The unnamed man has committed an offense, but one that isn’t a mere dress code violation. The wedding robe isn’t just a wedding robe, just like the king in this parable isn’t just a king, but a symbol for God. The lack of a wedding robe is more than the simple failure to prepare properly to attend a wedding, though it is indeed that too. There is an association in scripture that links a change of clothing with conversion. Galatians 3:27 contains such a reference. “As many of you as were baptized into Christ have clothed yourselves with Christ.”
Also, the original disciples hearing this parable would have been familiar with the Jewish concept of kavanah. Kavanah refers to the mindset required for the performing of Jewish rituals or for the praying of Jewish prayers. Kavanah is the appropriate turning of the heart and mind and soul to God, a prerequisite for worship. Just as an aside, I have to wonder if it was intentional on the part of the novelist Jan Karon that the name of the beloved priest in her Mitford series is Timothy Kavanagh. Father Tim most certainly has his heart and mind and soul turned to God most of the time.
So it’s not enough, the parable tells us, just to show up at the feast. It’s not enough just to show up at synagogue services or for church services. We need to come properly dressed, metaphorically speaking, with our hearts and minds and souls disposed to worship God. We understand that. However, that might still leave you feeling just a bit awkward, because not everyone comes to church exactly in a spirit of kavanah. We often arrive rushed, stressed, and with our mind on the argument we just had with our spouse or with the teenager who refused to get up this morning. It happens, even to the clergy sometimes. We’re living life, not a parable.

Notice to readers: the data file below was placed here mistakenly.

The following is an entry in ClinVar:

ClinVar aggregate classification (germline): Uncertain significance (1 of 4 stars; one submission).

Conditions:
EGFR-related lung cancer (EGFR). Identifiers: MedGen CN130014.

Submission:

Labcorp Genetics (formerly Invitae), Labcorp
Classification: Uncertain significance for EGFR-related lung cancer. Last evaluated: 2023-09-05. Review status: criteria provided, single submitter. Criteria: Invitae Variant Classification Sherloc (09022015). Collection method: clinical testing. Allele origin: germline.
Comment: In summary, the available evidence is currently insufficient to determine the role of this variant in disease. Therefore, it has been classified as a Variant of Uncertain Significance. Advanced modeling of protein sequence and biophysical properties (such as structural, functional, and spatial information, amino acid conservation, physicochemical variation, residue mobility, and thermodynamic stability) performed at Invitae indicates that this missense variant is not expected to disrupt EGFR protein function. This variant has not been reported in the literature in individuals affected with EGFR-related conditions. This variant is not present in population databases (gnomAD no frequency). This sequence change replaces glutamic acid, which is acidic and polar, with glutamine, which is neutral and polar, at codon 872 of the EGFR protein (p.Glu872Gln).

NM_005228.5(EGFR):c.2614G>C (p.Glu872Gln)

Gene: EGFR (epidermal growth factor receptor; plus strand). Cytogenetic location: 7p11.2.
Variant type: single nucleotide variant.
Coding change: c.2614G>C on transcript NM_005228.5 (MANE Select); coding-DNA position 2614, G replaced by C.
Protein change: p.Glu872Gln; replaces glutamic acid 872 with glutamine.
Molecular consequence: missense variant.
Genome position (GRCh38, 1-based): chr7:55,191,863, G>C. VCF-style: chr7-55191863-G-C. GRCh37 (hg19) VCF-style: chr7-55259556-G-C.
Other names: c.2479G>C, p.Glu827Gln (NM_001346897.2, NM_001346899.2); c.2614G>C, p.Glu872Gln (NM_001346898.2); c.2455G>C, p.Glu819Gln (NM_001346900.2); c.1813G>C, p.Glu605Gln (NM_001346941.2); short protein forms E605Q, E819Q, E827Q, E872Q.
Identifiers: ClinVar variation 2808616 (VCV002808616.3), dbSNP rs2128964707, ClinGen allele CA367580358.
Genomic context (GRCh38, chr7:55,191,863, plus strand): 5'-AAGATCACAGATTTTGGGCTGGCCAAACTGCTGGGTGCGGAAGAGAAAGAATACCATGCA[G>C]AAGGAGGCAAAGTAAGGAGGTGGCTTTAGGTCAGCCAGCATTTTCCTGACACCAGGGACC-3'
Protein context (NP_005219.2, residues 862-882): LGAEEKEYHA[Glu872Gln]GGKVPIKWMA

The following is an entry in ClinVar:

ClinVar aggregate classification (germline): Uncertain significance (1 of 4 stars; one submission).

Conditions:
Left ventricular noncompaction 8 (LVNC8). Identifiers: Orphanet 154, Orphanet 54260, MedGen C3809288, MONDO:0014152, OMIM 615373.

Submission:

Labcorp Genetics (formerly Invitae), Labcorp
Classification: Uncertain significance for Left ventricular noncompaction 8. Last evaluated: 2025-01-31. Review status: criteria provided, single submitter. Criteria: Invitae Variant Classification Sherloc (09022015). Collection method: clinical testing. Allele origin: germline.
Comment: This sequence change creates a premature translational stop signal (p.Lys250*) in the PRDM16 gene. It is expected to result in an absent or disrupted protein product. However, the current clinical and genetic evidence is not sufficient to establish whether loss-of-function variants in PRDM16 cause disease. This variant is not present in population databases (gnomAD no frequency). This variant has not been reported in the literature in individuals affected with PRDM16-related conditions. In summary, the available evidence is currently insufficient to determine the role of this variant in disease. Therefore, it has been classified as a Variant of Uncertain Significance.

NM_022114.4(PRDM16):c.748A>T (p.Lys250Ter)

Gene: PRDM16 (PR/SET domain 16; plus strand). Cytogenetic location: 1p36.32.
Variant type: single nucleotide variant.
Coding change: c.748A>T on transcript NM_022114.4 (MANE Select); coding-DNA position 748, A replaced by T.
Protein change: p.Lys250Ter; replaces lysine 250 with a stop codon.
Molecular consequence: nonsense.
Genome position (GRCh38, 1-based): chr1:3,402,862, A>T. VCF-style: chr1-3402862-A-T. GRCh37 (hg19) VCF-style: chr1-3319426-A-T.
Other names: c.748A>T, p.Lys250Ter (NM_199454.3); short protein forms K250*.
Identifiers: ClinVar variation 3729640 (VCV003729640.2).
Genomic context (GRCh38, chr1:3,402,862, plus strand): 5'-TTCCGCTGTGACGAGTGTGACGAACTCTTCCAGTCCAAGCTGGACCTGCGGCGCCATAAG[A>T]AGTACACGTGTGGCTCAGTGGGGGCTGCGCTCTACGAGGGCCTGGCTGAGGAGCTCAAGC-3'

What I think would be a good thing for us to do at this point is to go back a few lines earlier in the parable and consider something else that the story might be saying to us as a church. Remember that the slaves went out and “gathered all whom they found, both good and bad.” Does this look to you like the mission of our church? By our church I mean both the Episcopal Church in general and St. John’s in particular. I can think of many strategies for church growth that involve recruiting young families into congregations. Nobody disputes that recruiting young families is a good thing. It is indeed a good and joyful thing to be a community that forms young souls in the faith.
But have you often—or ever, for that matter—heard of strategies to fill our pews with other people whom life has already formed in ways that seem less than desirable? Do we go out and seek homeless people, people who’ve served time in prison, or people who are suffering from addictions to drugs or alcohol? We have programs for these populations. They all fall under the heading of “outreach.” The word “out” speaks volumes about our approach. I invite you to join me in thinking about just whom we invite IN to our Eucharistic feast every Sunday. The king of the parable had his slaves gather ALL they found, the good AND the bad, to the wedding banquet. We might consider how we might do the same.
We also might want to consider whose church this is. St. John’s isn’t our church. St. John’s is God’s church. Our weekly eucharist is God’s to share, not ours. Every Sunday the King holds a wedding banquet for his son. All may attend, good and bad, however we define those terms. There is no dress code, save that we be clothed in Christ. And because we live in a real world and not in the parable, we might come late or grumpy or both. The important thing is that we’ve come, come to the wedding banquet that we know as Eucharist. Amen.